England boss Gareth Southgate has been criticized by Qatar’s World Cup boss for a public attack on the Middle East nation

GARETH SOUTHGATE has been blasted by Qatar’s World Cup boss for his public attack on the country.

The England boss ruled out a boycott of this year’s tournament about the hosts’ appalling human rights record and insists it is too late to protest the finals being played there.

Southgate says he found human rights issues 'pretty overwhelming'


Southgate says he found human rights issues ‘pretty overwhelming’Photo credit: Getty

But he raised the issue of migrant workers’ rights in the Gulf state and fears England’s LGBT fans will not travel there for the World Cup because they don’t feel welcome in a country where homosexuality is illegal.

However, Qatar 2022 executive director Nasser Al Khater insists south gate should look at England’s own problems before criticizing his nation.

Al Khater stormed: “No country is perfect, so if someone comes along and says they’re a perfect country, they really have to look at themselves.

“Does he base his opinions and public statements on what he has read? Because it’s a problem when you base an opinion you’re very vocal about only on things you’ve read.

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“Someone with a lot of influence like Southgate, someone with a large audience listening to what they say, has to choose their words very carefully before making statements like that.

“Was he in Qatar? Who from England was here?

“I look forward to welcoming him here, I look forward to meeting him in Friday’s draw.

“He can listen to my opinions, he doesn’t have to believe them, but at least he has to go as far as to understand other opinions and other cultures.”

Southgate has visited Qatar on football fact-finding missions at least twice since 2019, while England stars Jordan Henderson, Trent Alexander-Arnold and Tyrone Mings have also been in the country before.

Three Lions coach Paul Nevin also worked in Qatar for five years.

But Southgate’s comments in recent days have angered Al Khater.

Southgate had said: “Some of the religious and cultural aspects are going to be very difficult to change, but there is an opportunity to use our voices positively.”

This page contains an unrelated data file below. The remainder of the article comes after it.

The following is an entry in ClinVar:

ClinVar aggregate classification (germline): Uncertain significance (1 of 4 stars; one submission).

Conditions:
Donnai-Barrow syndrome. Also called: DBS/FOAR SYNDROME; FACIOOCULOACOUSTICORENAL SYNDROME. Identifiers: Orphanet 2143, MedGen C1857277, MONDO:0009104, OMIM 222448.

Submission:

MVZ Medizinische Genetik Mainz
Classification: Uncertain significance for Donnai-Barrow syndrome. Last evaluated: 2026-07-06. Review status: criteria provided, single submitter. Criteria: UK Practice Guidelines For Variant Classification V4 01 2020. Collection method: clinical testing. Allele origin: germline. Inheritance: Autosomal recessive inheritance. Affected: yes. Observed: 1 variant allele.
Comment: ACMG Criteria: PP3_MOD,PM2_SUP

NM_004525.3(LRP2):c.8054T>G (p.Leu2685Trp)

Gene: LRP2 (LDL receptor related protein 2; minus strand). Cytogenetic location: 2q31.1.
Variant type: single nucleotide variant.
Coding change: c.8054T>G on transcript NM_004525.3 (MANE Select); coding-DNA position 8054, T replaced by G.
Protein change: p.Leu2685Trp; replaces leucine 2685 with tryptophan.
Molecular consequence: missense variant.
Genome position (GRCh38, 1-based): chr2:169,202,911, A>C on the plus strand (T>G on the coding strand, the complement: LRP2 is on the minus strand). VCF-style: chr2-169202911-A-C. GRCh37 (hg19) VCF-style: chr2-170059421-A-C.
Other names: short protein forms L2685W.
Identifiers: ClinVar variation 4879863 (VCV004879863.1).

While England’s Liverpool midfielder Henderson admitted he was rocked by the situation in Doha as the FA laid out the details to players last week.

He said: “When we received proper briefing, it was quite shocking and appalling to hear some of the problems that happened there.”

While Southgate added: “I found the human rights issues quite overwhelming but I’m pretty clear on the areas of concern at this tournament.

“There are ongoing concerns about workers’ rights and the conditions in which they live.

Al Khater says:


Al Khater says: “No country is perfect”Photo credit: AFP

“Then there are the issues that potentially threaten our fans when they travel: women’s rights and the rights of the LGBTQ+ community.

“Unfortunately, based on the discussions I’ve had, I don’t think some of these communities will go and that’s a huge shame.”

However in one Sky Sports In the interview, Al Khater continued: “He needs to come here, talk to workers, understand what they gain from being here.

“There are isolated cases.

“But I can assure him if he speaks to the majority of the workers they will tell you how they got their children through university, how they built their homes for their families and those are the stories nobody hears .”

On the subject of England’s LGBT supporters, he added: “Qatar is the safest country in the Middle East, the second safest country in the world.

“I can assure fans that the reason they won’t feel safe here is the lack of understanding.

“People base their fears on things they don’t understand, and that’s usually what causes people to worry.

“What I can say is that people will feel safe here.

“We are a humble country, we have our culture and we ask that you respect it.

“Whether you’re a gay couple, whether you’re straight, we have the same norms, so we’re just asking people to be respectful, like we’re respectful when we travel around the world, and to be aware of those cultural differences .

“It means that public displays of affection are frowned upon, it just is.”

He plans to meet Southgate World Cup draw on Fridayadding: “I express my deepest respect to him.

“I respect him as a coach, as a person. I have no problem with people’s opinions, but if someone has a different opinion, you give them your side of the story.

“We can disagree, but that’s okay.”

https://www.thesun.co.uk/sport/18119587/england-southgate-middle-east-al-khater/ England boss Gareth Southgate has been criticized by Qatar’s World Cup boss for a public attack on the Middle East nation

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